Question from a Site Viewer
I have been in and out of mental hospitals for the past 15 years of my life. As a child, I experienced the death of a parent, rampant racism and sexual abuse (I was abused and witnessed other children being abused and all the adults who knew kept quiet and never intervened). As I grew up, I lived a double life. I experimented with alcohol and sex, but never had intercourse or did hard drugs, so I felt I was still good. We all went to church, but my family was spiritually dead. Nobody really followed Jesus. After college, I had an abortion. At the time, I did not think this had any impact on me. I am haunted by this now, more than anything else. Eventually I got married, had a baby, then the real misery began. I still lived a double life–the perfect hostess, wife and mother, yet I was miserable. I was angry at God and nobody knew. My husband and I divorced. I joined a spiritual school, got into yoga and began reading books on spirituality. Then I had some very strange, yet very real, spiritual encounters. Since that time, I have been living a nightmare and feel that I am in constant spiritual warfare. I read my Bible daily and pray, but this is ongoing. I simply can’t forget the past.
Your message touches a chord in our lives. How many times do we each experience life seemingly spinning out of control? Then we do things we regret and we realize were not at all pleasing to God. Sometimes it can seem hopeless to ever seek to return to Christ.
But we want to assure you that such never is the case with our God. He always, ALWAYS, welcomes home those who seek Him. This is the whole point of Luke 15. Jesus said that He came to heal those who are sick, not those who are well. So, if we find our lives to be unhealthy, there is a great Physician who wants to restore us to the life that only God can give.
Accordingly, I encourage you to forget what has happened before. Forget the past. Don’t give place to the devil. He may tempt you to think that your life is ruined. But it is not. You are precious to the Father. I often am reminded of Paul who says that he forgets those things that are in the past and he reaches for those things that are before (Philippians 3:13-14). There is nothing we can do about our past life, whether it has been good or whether it has been not so good. Thus, we should not live in the past and if our minds bring up the past, we should remember that Christ has redeemed our past and brought us into the presence of God Himself. We must keep our eyes focused on Jesus and on the hope to be brought to us at His coming. The Lord is the ultimate victor and He will deliver all those who call upon Him.
Often, because of our weak minds, our troubled pasts seem sometimes to overwhelm our thoughts. As believers, we want to change our thought patterns to those that are pleasing to Christ. And while we may not be able to control what thoughts come into our minds, we have the ability to control what we do with those thoughts. Scripture admonishes us to think about good things (Philippians 4:8). One of the most effective ways of doing this is by memorizing God’s word. Select a short passage, and work on committing it to memory. As we do this more and more, the pathways of the brain will be reshaped into wholesome and godly ways (Psalm 119:11). The transforming of our minds does not happen overnight (Romans 12:1-2). But if we will pursue the knowledge of Christ through reading His word, praying, listening for Him, and seeking to do His will, we will find that as the days and months pass our lives will be changed from glory to glory, even into the image of Christ (2 Corinthians 3:18).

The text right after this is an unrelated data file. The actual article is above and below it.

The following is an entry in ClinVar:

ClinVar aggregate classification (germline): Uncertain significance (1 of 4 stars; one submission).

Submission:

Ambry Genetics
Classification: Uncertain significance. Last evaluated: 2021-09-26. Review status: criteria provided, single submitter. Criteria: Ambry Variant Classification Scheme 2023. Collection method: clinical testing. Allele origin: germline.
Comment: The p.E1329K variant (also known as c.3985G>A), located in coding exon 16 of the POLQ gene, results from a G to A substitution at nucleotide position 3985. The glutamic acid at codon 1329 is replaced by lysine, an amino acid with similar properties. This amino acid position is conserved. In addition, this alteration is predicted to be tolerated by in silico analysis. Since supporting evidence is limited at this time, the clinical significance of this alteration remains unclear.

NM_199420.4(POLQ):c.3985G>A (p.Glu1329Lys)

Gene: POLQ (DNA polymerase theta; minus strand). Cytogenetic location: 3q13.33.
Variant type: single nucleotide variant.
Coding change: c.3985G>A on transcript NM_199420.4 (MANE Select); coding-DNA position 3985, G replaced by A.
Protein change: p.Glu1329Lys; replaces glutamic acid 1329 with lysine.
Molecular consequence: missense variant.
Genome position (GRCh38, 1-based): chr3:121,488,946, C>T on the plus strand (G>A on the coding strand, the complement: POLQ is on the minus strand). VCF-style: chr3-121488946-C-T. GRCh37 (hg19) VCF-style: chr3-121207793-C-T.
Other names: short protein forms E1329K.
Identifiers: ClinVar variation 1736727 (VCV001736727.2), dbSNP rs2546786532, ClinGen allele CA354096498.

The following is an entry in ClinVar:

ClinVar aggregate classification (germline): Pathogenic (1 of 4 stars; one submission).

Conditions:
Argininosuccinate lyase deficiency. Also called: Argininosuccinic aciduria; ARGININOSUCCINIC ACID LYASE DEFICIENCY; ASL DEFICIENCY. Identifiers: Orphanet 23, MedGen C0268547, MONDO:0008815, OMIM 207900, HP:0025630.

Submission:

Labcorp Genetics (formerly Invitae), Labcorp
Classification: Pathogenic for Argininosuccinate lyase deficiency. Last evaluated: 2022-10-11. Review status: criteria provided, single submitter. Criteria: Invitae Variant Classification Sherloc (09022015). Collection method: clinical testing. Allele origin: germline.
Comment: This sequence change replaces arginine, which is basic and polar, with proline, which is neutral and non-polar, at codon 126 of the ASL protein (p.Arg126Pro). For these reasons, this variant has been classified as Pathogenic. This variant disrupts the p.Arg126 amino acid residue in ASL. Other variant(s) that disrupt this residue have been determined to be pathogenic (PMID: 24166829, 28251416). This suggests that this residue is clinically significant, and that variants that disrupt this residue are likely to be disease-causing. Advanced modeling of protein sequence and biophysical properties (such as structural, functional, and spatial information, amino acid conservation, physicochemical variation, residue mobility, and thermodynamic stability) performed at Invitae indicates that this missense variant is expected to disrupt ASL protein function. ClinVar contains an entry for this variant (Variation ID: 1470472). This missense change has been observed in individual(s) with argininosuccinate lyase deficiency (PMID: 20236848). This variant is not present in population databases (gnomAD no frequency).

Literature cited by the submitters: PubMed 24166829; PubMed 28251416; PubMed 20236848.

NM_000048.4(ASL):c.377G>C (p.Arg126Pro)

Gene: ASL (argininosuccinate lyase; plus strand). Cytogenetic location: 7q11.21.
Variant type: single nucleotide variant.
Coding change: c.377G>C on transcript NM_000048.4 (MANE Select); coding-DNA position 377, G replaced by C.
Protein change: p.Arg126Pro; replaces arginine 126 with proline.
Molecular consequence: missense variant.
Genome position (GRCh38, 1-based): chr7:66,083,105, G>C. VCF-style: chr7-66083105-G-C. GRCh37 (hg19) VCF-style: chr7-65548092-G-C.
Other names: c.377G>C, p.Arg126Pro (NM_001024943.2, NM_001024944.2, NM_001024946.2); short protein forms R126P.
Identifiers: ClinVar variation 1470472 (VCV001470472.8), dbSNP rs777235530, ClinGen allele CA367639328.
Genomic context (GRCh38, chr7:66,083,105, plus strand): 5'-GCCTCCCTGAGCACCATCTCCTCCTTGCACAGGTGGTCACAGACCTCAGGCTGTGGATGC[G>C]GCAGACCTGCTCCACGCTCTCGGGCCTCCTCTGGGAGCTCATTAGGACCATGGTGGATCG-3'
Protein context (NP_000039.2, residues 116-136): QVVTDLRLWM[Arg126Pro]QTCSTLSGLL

One way I have found that has been effective for me is to associate good thoughts with thoughts that I do not want. Thus, if I am tempted to remember a certain unhelpful matter, the moment that thought comes into my life I use it as a reminder to stop and thank God. Having done this over time, it is now almost automatic. The thought I do not want always triggers for me the thought I want, simply because I have chosen to use the unwanted thought as a trigger to praise. Other thoughts that I do not want to think about I have used to remind me to pray for certain individuals. So, for instance, if I start to feel sorry for myself, that becomes a trigger to pray for others.
I do not know if these steps will help you. I share them only because they have helped me.
I am encouraged that you are in a study with other believers and engaging in prayer with them. You are taking the right steps. May the Lord Jesus demonstrate Himself strong on your behalf. And may you grow greatly in your love for Him and in your service in His kingdom.
with our prayers,